Outskirts is an internationally renowned masterpiece of early sound cinema. In a remote Russian village during World War I, colorful and nuanced characters experience divided loyalties: ... See full summary »
Francois is a young carpenter married with Therese. They have two little children. All goes well, life is beautiful, the sun shines and the birds sing. One day, Francois meets Emilie, they ... See full summary »
A five-person team of gold prospectors in the Yukon has just begun to enjoy great success when one of the members snaps, and suddenly kills two of the others. The two survivors, a husband ... See full summary »
This haunting, unforgettable film, based upon Maxim Gorky's 1913 autobiography, shows a twelve-year-old's journey in life against the tumultuous backdrop of 19th century Russia. With ... See full summary »
Paris 2002. Yellow cats appears on the walls. Chris Marker is looking for these mysterious cats and captures with his camera the political and international events of these last two years (war in Iraq...).
In 1918 a simple Mongolian herdsman escapes to the hills after brawling with a western capitalist fur trader who cheats him. In 1920 he helps the partisans fight for the Soviets against the... See full summary »
On his way through the woods to his marriage, Fadinard's horse eats the hat of a married lady spending here a few moments with her lover. Fadinard has to find the very same rare hat to ... See full summary »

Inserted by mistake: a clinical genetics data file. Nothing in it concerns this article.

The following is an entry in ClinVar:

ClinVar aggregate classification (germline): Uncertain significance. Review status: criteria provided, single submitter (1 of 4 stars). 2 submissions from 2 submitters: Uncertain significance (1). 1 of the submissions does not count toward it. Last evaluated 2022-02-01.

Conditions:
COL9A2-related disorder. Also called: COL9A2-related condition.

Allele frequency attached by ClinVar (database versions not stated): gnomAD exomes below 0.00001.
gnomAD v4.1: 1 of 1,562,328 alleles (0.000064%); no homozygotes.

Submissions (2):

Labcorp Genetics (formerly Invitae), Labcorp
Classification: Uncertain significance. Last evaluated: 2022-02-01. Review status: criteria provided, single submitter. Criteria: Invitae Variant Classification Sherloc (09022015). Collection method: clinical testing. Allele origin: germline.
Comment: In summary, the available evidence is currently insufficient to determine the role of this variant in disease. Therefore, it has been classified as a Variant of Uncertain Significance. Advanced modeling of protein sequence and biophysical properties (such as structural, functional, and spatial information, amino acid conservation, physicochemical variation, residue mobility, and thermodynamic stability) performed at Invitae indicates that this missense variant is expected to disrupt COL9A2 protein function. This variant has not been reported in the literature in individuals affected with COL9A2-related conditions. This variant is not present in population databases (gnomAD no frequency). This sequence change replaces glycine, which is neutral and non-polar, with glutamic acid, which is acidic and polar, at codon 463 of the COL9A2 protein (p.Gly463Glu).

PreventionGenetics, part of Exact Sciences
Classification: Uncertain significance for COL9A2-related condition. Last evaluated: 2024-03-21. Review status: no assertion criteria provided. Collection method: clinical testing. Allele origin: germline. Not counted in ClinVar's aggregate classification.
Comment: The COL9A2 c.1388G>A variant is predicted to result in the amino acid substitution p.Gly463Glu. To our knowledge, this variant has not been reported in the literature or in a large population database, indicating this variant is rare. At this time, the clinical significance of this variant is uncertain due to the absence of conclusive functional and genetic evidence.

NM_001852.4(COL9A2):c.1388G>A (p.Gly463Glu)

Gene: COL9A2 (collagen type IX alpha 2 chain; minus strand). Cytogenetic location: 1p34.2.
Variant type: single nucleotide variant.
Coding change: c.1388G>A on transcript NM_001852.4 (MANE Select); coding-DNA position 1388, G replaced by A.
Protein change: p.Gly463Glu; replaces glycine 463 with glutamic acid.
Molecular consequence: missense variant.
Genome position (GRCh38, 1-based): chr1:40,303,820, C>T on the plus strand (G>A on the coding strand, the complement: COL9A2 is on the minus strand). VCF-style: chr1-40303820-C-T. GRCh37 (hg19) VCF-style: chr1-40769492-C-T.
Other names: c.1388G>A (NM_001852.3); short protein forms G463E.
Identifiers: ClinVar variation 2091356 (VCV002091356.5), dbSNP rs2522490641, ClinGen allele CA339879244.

A hapless loser (with the surname of Loser) undergoes misadventures with avaracious clergy, a tired horse, and a walking granary (among other things) on his road to collectivized happiness. Written by
Erik Gregersen <firstname.lastname@example.org>
A hapless loser (with the surname of Loser) undergoes misadventures with avaricious clergy, a tired horse, and a walking granary (among other things) on his road to collectivized happiness.
Unnoticed on its release, "Happiness" became well-known in the 1960s among film scholars. It was especially championed by Chris Marker who included some excerpts from "Happiness" in his 1992 documentary "The Last Bolshevik". I wish it had been noticed sooner and was better known today.
Soviet film, at least in the early years, tends to be serious and quite political. Here it may be political, but it is anything but serious. There are some humorous moments mixed with some unusual camera tricks (watching food fly into the old man's mouth is a surreal experience).
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